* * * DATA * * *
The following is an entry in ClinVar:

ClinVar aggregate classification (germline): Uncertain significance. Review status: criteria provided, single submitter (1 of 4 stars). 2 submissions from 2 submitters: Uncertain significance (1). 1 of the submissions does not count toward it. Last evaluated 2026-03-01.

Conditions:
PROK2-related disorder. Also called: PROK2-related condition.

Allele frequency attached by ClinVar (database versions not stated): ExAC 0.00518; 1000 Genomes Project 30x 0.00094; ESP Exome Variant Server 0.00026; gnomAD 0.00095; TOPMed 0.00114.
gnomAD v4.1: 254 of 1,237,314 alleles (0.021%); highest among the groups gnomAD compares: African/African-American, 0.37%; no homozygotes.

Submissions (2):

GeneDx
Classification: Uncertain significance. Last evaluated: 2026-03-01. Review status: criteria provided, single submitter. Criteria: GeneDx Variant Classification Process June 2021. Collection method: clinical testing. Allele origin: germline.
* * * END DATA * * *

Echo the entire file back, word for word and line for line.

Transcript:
The following is an entry in ClinVar:

ClinVar aggregate classification (germline): Uncertain significance. Review status: criteria provided, single submitter (1 of 4 stars). 2 submissions from 2 submitters: Uncertain significance (1). 1 of the submissions does not count toward it. Last evaluated 2026-03-01.

Conditions:
PROK2-related disorder. Also called: PROK2-related condition.

Allele frequency attached by ClinVar (database versions not stated): ExAC 0.00518; 1000 Genomes Project 30x 0.00094; ESP Exome Variant Server 0.00026; gnomAD 0.00095; TOPMed 0.00114.
gnomAD v4.1: 254 of 1,237,314 alleles (0.021%); highest among the groups gnomAD compares: African/African-American, 0.37%; no homozygotes.

Submissions (2):

GeneDx
Classification: Uncertain significance. Last evaluated: 2026-03-01. Review status: criteria provided, single submitter. Criteria: GeneDx Variant Classification Process June 2021. Collection method: clinical testing. Allele origin: germline.